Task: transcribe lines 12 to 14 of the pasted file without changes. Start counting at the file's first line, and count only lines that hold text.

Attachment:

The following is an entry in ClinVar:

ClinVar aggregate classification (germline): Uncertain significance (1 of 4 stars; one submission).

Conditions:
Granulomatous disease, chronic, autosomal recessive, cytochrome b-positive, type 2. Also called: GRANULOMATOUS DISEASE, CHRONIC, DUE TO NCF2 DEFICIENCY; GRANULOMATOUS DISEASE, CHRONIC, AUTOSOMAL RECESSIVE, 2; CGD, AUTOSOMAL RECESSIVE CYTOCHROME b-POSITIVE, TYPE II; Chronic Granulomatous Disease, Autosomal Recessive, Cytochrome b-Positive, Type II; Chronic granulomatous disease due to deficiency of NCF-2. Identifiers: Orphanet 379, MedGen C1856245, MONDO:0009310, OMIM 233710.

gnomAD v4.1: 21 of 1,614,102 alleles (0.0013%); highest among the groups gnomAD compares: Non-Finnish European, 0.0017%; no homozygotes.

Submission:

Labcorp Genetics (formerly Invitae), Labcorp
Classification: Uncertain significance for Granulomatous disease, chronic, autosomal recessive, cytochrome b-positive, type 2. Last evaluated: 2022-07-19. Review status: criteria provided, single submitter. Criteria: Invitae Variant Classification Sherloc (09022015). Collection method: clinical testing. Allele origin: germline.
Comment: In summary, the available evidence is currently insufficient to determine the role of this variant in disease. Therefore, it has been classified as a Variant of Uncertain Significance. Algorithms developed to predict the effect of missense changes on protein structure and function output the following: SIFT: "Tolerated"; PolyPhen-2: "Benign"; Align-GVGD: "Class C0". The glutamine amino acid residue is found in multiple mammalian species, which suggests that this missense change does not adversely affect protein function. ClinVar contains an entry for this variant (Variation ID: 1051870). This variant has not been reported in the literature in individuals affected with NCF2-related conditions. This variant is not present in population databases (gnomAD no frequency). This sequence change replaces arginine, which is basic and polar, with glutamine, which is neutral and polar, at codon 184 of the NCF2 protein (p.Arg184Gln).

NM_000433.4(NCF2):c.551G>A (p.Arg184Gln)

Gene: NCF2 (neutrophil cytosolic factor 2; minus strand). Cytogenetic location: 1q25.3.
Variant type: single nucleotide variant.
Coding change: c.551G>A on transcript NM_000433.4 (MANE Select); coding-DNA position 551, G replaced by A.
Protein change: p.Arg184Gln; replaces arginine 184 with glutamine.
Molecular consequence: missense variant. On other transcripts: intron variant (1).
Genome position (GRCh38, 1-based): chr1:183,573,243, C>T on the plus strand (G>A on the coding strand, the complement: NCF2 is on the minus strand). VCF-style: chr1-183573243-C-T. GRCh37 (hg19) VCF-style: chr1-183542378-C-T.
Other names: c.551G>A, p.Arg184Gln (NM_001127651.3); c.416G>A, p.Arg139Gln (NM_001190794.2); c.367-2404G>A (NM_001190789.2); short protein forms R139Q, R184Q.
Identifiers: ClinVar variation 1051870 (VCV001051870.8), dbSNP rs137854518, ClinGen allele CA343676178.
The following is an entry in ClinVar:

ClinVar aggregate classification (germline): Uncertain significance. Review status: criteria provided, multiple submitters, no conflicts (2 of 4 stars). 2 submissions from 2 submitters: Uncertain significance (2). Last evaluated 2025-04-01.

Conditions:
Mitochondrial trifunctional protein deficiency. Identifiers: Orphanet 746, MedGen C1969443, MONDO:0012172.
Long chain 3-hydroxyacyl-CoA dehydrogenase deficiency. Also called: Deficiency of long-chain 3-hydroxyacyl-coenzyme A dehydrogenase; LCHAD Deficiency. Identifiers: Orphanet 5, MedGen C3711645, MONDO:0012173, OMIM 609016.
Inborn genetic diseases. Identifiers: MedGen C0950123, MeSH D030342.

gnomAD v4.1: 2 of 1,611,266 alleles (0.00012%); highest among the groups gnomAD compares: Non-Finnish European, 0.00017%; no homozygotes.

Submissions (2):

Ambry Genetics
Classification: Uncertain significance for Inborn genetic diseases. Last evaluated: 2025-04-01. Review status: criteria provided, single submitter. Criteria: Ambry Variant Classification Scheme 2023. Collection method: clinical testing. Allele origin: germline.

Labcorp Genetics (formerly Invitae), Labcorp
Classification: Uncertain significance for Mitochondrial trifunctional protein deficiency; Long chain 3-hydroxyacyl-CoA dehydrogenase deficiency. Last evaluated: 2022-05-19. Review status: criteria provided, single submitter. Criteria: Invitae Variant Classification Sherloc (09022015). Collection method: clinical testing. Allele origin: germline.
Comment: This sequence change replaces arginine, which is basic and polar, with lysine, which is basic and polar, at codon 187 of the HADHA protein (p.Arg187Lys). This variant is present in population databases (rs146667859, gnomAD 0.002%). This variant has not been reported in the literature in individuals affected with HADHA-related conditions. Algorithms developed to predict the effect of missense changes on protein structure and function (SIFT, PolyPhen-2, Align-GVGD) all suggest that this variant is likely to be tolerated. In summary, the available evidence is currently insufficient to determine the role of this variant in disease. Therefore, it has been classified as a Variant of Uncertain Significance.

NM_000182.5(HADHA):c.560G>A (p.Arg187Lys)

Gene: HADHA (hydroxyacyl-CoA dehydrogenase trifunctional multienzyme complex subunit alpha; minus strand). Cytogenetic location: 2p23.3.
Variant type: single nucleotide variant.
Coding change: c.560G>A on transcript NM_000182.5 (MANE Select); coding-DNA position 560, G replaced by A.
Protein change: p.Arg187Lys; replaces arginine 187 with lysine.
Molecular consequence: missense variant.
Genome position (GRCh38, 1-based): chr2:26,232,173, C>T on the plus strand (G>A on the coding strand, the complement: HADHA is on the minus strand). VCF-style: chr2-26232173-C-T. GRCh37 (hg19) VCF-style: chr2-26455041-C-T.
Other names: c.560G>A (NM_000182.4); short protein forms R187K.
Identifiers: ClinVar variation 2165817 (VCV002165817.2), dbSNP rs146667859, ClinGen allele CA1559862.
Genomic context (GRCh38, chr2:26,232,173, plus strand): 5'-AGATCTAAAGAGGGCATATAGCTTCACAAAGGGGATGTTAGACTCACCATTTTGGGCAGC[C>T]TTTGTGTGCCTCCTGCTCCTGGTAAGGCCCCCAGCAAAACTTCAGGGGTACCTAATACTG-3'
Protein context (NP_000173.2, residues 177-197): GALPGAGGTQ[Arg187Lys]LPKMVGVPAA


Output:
Variant type: single nucleotide variant.
Coding change: c.551G>A on transcript NM_000433.4 (MANE Select); coding-DNA position 551, G replaced by A.
Protein change: p.Arg184Gln; replaces arginine 184 with glutamine.